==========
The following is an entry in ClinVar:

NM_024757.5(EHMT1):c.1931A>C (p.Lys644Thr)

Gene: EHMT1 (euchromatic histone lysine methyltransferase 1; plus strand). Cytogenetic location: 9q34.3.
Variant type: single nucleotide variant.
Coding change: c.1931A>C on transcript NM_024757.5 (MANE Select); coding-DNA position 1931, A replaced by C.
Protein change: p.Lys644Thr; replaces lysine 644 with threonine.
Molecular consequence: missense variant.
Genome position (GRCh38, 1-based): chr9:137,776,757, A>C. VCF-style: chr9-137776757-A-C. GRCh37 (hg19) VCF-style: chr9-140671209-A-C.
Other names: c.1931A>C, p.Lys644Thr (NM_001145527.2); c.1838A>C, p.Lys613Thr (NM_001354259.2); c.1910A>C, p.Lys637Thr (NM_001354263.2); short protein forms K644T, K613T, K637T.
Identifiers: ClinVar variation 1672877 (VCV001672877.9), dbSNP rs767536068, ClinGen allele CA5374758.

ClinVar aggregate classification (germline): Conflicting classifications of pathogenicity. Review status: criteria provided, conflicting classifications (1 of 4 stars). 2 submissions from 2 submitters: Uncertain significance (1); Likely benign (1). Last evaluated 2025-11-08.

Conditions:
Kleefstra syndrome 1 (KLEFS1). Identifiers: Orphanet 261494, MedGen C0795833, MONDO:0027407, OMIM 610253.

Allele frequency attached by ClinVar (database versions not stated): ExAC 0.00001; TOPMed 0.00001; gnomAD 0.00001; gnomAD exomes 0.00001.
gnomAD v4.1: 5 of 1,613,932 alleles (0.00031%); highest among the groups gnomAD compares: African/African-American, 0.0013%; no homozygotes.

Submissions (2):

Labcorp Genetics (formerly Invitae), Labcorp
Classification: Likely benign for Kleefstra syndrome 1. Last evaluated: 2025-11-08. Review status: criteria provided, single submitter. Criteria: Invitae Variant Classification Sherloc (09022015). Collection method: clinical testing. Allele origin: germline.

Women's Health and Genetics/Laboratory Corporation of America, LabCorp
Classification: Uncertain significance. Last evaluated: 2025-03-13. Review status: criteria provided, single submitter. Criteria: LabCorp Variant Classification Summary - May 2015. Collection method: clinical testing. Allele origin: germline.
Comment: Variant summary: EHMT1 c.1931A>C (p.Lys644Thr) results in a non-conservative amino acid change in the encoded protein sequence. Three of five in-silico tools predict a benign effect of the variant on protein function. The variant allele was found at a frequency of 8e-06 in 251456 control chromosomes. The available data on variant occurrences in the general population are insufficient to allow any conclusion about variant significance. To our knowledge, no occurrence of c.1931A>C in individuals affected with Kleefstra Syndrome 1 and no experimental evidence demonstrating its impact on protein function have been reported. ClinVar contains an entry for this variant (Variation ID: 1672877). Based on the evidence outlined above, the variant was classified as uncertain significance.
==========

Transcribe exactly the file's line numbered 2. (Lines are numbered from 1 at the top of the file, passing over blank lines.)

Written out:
NM_024757.5(EHMT1):c.1931A>C (p.Lys644Thr)